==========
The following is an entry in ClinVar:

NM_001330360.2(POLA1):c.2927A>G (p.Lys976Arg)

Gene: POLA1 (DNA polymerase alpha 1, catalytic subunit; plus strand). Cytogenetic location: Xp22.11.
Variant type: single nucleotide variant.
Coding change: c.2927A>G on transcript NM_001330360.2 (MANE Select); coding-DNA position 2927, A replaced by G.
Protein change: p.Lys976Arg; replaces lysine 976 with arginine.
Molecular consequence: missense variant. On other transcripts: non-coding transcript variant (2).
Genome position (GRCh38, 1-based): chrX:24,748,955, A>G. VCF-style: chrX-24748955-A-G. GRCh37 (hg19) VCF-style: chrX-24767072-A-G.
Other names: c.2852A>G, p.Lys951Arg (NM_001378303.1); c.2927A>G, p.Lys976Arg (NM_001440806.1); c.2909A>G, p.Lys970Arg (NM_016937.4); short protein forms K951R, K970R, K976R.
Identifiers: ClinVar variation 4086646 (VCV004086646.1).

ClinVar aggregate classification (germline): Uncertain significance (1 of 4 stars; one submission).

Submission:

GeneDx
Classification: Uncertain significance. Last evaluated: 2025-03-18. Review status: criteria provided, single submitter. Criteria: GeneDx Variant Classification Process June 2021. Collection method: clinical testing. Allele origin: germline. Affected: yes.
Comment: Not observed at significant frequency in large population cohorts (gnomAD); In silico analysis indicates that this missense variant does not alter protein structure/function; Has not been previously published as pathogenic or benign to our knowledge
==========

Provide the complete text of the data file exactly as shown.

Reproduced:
The following is an entry in ClinVar:

NM_001330360.2(POLA1):c.2927A>G (p.Lys976Arg)

Gene: POLA1 (DNA polymerase alpha 1, catalytic subunit; plus strand). Cytogenetic location: Xp22.11.
Variant type: single nucleotide variant.
Coding change: c.2927A>G on transcript NM_001330360.2 (MANE Select); coding-DNA position 2927, A replaced by G.
Protein change: p.Lys976Arg; replaces lysine 976 with arginine.
Molecular consequence: missense variant. On other transcripts: non-coding transcript variant (2).
Genome position (GRCh38, 1-based): chrX:24,748,955, A>G. VCF-style: chrX-24748955-A-G. GRCh37 (hg19) VCF-style: chrX-24767072-A-G.
Other names: c.2852A>G, p.Lys951Arg (NM_001378303.1); c.2927A>G, p.Lys976Arg (NM_001440806.1); c.2909A>G, p.Lys970Arg (NM_016937.4); short protein forms K951R, K970R, K976R.
Identifiers: ClinVar variation 4086646 (VCV004086646.1).

ClinVar aggregate classification (germline): Uncertain significance (1 of 4 stars; one submission).

Submission:

GeneDx
Classification: Uncertain significance. Last evaluated: 2025-03-18. Review status: criteria provided, single submitter. Criteria: GeneDx Variant Classification Process June 2021. Collection method: clinical testing. Allele origin: germline. Affected: yes.
Comment: Not observed at significant frequency in large population cohorts (gnomAD); In silico analysis indicates that this missense variant does not alter protein structure/function; Has not been previously published as pathogenic or benign to our knowledge